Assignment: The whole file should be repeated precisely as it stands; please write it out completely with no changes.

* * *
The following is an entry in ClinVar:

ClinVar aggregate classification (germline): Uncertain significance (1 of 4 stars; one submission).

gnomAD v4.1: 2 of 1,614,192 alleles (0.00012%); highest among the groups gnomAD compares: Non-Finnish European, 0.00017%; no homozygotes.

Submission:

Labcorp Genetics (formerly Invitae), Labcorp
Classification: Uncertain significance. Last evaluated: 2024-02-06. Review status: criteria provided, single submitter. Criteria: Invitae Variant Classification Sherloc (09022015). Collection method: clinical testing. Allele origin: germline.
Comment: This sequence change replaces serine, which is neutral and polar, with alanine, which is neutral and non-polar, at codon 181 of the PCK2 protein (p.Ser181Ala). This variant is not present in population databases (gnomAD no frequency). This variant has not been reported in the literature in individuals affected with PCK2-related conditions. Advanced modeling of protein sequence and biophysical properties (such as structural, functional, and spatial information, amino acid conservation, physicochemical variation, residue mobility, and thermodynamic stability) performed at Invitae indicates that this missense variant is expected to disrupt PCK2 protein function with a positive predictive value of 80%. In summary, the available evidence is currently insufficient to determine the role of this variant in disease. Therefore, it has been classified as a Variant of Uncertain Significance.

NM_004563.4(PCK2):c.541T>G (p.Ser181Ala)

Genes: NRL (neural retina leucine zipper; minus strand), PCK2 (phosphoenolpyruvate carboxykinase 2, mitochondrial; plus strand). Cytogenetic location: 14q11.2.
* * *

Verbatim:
The following is an entry in ClinVar:

ClinVar aggregate classification (germline): Uncertain significance (1 of 4 stars; one submission).

gnomAD v4.1: 2 of 1,614,192 alleles (0.00012%); highest among the groups gnomAD compares: Non-Finnish European, 0.00017%; no homozygotes.

Submission:

Labcorp Genetics (formerly Invitae), Labcorp
Classification: Uncertain significance. Last evaluated: 2024-02-06. Review status: criteria provided, single submitter. Criteria: Invitae Variant Classification Sherloc (09022015). Collection method: clinical testing. Allele origin: germline.
Comment: This sequence change replaces serine, which is neutral and polar, with alanine, which is neutral and non-polar, at codon 181 of the PCK2 protein (p.Ser181Ala). This variant is not present in population databases (gnomAD no frequency). This variant has not been reported in the literature in individuals affected with PCK2-related conditions. Advanced modeling of protein sequence and biophysical properties (such as structural, functional, and spatial information, amino acid conservation, physicochemical variation, residue mobility, and thermodynamic stability) performed at Invitae indicates that this missense variant is expected to disrupt PCK2 protein function with a positive predictive value of 80%. In summary, the available evidence is currently insufficient to determine the role of this variant in disease. Therefore, it has been classified as a Variant of Uncertain Significance.

NM_004563.4(PCK2):c.541T>G (p.Ser181Ala)

Genes: NRL (neural retina leucine zipper; minus strand), PCK2 (phosphoenolpyruvate carboxykinase 2, mitochondrial; plus strand). Cytogenetic location: 14q11.2.